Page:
KM: Well, I had been taking these summer road trips with my dad who is also a music writer. So even when I wasn't showing an active interest yet he was taking us to musical landmark spots all over the country. But eventually I did take an interest and got heavily into Blues and we saw some musicians near Bentonia, Mississippi, Jack Owens and such. And going to places like the Helena Blues Festival when I was about fifteen; just sort of a half-ass tour for the record that I had done.

FW: But you grew up in Manhattan and that's still where you live. Did that ever stick out? Especially at that age when you are with some hardcore Roots people in a place like Arkansas, and here is this veritable child of fifteen...much less one that's a Yankee! Were they ever like, who the hell is this? But then of course you start playing and open your mouth and I am sure you blew everyone away just like you do now.

KM: I certainly would get some laughs when I walked into their open mics! But you know it didn't really faze me at the time because I guess it just didn't really bother me. So I just kept playing out as much as I could and it eventually became something I had to be doing on my own, because most of the musician friends I had sure were not playing this type of music.

FW: Yes, let's do a timeline. You are 23 now; this was eight or nine years ago. This is about the end of the Grunge phenomenon; so your buddies are all playing Soundgarden covers and such looking at you like you are from Mars, I reckon?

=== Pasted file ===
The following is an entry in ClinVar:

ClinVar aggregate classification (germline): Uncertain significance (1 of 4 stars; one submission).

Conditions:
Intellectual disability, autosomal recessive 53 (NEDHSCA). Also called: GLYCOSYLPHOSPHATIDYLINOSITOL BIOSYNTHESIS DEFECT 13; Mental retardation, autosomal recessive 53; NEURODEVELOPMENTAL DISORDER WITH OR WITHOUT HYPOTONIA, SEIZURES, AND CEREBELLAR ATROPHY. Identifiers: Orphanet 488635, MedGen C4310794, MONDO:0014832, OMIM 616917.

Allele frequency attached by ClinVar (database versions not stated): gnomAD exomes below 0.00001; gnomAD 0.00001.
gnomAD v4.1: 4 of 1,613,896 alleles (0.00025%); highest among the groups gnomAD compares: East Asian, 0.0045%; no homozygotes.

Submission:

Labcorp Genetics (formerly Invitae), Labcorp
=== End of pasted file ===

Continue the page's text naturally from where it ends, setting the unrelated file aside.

KM: [Laughter] Yeah, pretty much.

FW: (To Jeremiah Lockwood) Now how did you all hook up, were you on this same sort of wavelength with

Kieran, too? Jeremiah Lockwood: Well, I am also from Manhattan and Kieran's older brother and I were classmates, so we had school playdates when we were in elementary school and such. Then we met up later again when we got older and I had become a musician as well. And we played in the subway and I played with some old Blues fellows in town when I was also fourteen. I am al - Folkwax


Left For Dead - 1997
Ash Wednesday - 2001
Anonymous - 2005
The Golden Age Of Paranoia - 2008



At age six, when his friends were getting G.I. Joe for Christmas, young Kieran McGee's father gave him a cassette of Robert Johnson, and gave Kieran's older brother a Guns N' Roses cassette. "I immediately liked both albums," Kieran recalls, "but Robert Johnson was the more lasting impression, I think." The bipolar extremes of rock and folk - the King Of the Delta Blues and hair-metal's primal scream - have been the heart and soul of Kieran's music ever since. Along with the influences that have washed up on the rocky shore of his life - Woody Guthrie, Skip James, Black Flag, Nirvana, the Carter Family, and of course Bob Dylan and the Rolling Stones - Kieran McGee is, as one New York journalist proclaimed, "the real thing."

Kieran's albums have featured other artist as diverse as Levon Helm, Olabelle, Steve Shelley of Sonic Youth, Sean Costello, Catherine Popper of Ryan Adams & The Cardinals and The North Mississippi Allstars